Vessels that are unused or parked on dry land do not need to be registered in the state of North Carolina. If you purchase a motorized vehicle in a different state, it must be transferred and registered to the state of N.C. after 90 consecutive days of owning it.

You must have a title, bill of sale, that has been signed and notarized by all owners listed on the registration before registering it in North Carolina. The costs of registering and titling a vessel vary depending on the size and service.

Refer to the VL-1 Form for a list of the various fees. To find an office near you, visit the Wildlife Service Agent Search page, or contact the agent support help desk at (800) 662-7350.

N.C. Lighting and Distress Laws

VDS – Visual Distress Signaling Devices

All vessels operating on federally controlled waters and on the high seas must carry a United States Coast Guard approved visual distress signals.

Day Signals

Recreational vehicles such as kayaks, canoes, inflatable rafts, etc are. not required to carry day signals, unless it has a motor. Boats operating in races, parades, and marine regattas are exempt.

Fire Extinguisher Laws

Is it illegal to not have a fire extinguisher in a motorized kayak in North Carolina? All Class A and 1 vessels (less than 26 feet) must carry one Coast Guard Approved “B1” serviceable fire extinguisher.

The only exceptions are outboard-powered motorboats that are less than 26 feet long that have been constructed that do not allow gas fumes to build up.

North Carolina Aquatic Nuisance Laws

With over 300 species of freshwater and marine plants, pathogens, and animals residing in N.C. The Wildlife Resources Commission as well as other state and federal agencies set forth laws that protect the state’s unique biological attributes.

This law was put into place to prevent the spread of disease, and negative impacts on the environment. PWC users are asked to become familiar with so they can identify nuisance species to help prevent the spread.

Protected Species Interaction Laws

North Carolina is home to endangered species such as; sea turtles (loggerheads, Leatherbacks) and etc. There are over 36 species of marine mammals, it’s likely you’ll run into some while spending the day on the water.

As an owner of a PWC, it’s important to understand what’s expected of you. For example, you’re not allowed to feed any marine life. You must stay within 500 feet of approaching dolphins, whales, porpoises, or seals.

Basically, it’s against the law to trap a marine mammal of any kind between your watercraft or the watercraft and the shore. If you see a stranded marine mammal report it immediately by calling the Marine Fisheries at (252) 726-7021.

North Carolina PWC Hours of Operation Laws

Personal Watercraft are prohibited on any body of water between the hours of sunset and sunrise.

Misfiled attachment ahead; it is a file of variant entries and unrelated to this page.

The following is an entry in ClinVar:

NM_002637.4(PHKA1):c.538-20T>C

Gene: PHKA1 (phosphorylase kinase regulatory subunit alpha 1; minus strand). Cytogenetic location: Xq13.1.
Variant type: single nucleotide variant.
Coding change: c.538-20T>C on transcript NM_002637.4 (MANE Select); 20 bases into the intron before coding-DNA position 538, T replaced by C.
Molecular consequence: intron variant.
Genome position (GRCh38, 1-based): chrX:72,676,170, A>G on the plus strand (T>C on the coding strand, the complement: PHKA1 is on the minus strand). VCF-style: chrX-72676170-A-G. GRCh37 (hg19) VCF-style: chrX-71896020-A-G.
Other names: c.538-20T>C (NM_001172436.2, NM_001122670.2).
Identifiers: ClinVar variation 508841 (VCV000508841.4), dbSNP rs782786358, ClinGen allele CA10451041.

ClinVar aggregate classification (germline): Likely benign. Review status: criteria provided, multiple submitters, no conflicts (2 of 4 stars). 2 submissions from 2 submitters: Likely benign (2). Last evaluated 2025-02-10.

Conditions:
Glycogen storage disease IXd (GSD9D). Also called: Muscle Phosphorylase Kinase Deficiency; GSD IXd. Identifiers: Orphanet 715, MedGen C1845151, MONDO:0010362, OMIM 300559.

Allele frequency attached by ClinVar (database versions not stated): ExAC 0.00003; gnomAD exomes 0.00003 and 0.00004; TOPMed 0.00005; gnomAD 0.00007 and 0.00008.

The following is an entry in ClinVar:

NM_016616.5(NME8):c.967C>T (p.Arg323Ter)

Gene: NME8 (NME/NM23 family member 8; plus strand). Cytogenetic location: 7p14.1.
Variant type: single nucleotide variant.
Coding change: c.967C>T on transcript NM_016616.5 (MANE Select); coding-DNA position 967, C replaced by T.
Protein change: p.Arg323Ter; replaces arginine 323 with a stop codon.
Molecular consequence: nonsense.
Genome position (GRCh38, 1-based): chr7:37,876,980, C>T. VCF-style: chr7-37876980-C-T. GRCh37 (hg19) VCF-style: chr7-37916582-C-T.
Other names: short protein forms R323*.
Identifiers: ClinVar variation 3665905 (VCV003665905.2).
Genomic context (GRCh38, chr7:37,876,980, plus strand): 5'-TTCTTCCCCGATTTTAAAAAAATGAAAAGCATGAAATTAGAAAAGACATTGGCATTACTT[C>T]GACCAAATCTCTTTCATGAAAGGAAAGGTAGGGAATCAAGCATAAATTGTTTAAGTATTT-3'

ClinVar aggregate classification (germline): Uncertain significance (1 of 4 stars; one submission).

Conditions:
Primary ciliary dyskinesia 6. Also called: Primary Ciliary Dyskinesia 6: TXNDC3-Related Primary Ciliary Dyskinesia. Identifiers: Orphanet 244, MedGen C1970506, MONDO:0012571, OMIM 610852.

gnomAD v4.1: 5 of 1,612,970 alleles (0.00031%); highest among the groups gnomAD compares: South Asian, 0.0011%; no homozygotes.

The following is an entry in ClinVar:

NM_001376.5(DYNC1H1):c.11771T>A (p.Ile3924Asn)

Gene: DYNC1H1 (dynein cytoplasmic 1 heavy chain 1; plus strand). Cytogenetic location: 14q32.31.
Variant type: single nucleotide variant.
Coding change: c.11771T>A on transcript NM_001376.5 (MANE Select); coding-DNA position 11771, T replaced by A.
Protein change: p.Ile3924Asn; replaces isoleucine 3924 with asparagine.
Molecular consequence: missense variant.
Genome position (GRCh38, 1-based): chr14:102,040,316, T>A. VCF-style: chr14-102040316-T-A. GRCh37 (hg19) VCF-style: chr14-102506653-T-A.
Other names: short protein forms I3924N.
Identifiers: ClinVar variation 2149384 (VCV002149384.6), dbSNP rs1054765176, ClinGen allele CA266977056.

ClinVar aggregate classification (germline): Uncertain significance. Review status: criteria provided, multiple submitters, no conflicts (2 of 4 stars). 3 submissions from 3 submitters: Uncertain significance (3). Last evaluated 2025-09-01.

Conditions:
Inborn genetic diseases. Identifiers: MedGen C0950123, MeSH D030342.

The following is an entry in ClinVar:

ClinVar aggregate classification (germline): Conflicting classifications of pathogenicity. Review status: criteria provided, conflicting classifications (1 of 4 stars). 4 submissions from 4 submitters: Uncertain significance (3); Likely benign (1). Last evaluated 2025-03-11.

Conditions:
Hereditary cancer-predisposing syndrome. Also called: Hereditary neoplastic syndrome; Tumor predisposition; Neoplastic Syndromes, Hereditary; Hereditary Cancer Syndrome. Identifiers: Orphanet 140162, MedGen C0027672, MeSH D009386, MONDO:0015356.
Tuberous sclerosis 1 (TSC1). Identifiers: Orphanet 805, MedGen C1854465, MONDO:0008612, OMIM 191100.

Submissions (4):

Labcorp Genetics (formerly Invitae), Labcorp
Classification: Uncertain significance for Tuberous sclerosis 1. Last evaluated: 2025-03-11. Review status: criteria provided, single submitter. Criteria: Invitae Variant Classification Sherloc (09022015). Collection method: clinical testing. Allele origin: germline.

All recreational water vessels must have proper lighting in periods of reduced visibility such as fog, rain, or haze.

For your safety, you should always carry a sound generating device such as; bells, horns, or whistles at all times. There are no specific standards, only that it must be loud enough so other boaters can hear it.

All state parks have signs stating their hours to the public.

If you’re unsure of the hours, call ahead or check the website of the place you’ll be visiting. They will inform you when the times PWC’s can and cannot be on the waterways.

N.C. Uniform Waterway Marker Laws

What are the Uniforms Waterway Marker Laws in North Carolina?

The Uniform Waterway Marking system pertains to the rules on water safety. These can pertain to speed zones, no PWC’s allowed, fishermen and swimmers nearby, etc.

North Carolina adopted the system in 1961. It was approved by the Advisory of the State Officials to the Merchant Marine Council, United States Coast Guard.

It is a standardized system of signs and markers that regulate the safe flow of traffic, similar to the signs used for regulating the nation’s highways. The markers are designed to help you maintain a safe speed, avoid collisions and designate someone to watch for dangers.

Reckless Operation Laws In North Carolina

Both non-motorized and motorized vehicles must operate in a reasonable and prudent manner. Avoid dangerous maneuvers that can endanger life, limb, or property such as:

  • Not abiding by the rules of the road or water in this case.
  • Jumping the wake of a vessel that is within 100 feet.
  • Weaving through congested vessel traffic.
  • Playing chicken with another vessel to see which one backs down first.
  • Following other vessels too closely.
  • Operating a vessel within 100 feet of a dock, swim float, or marked swimming area.

North Carolina Renting Personal Watercraft Laws

Anyone renting a personal watercraft (PWC) to the public must have a $300,000 liability insurance policy. Renters must abide by the rules set by the rental company.

Kayaking With A Dog In North Carolina

Can I kayak with a dog in North Carolina? There are no state rules pertaining to kayaking with a dog, that I could find. That said, for safety reasons, it’s best to have a canine life vest in case your dog falls out of the kayak.

Many state parks have rules such as leash laws that must be followed while visiting with your canine friend. Failing to abide by the park’s rules can result in fines, or being kicked out.

Transporting a Kayak Regulations

How far can a kayak hang out of a truck bed in North Carolina? According to the North Carolina Statute 20-117, motor vehicles are allowed an overhang front or rear tolerance of no more than five feet.

These rules do not pertain to tow trucks, trucks with trailers, or a tractor and trailers. If your kayak sticks out further than that, you may need to acquire a special permit, use an escort, or use a visual sign as a flag.

Between the hours of sunset to sunrise, a working amber-red light must be used to alert oncoming traffic.

Additional Resources

North Carolina Vessels Operator’s Guide produced by the North Carolina Wildlife Resources Commision.

U.S. Aids to Navigation System, What You Need to Know About the Markers on the Water

North Carolina Environmental Quality – Guidelines for Protected Species Interactions

Boat Responsibility – A Boater’s Guide to the Federal Requirements for Recreational Boats

Kayaking Fishing Laws

Those fishing from a kayak will have to adhere to the rules above. Plus, the separate set of laws geared towards anglers.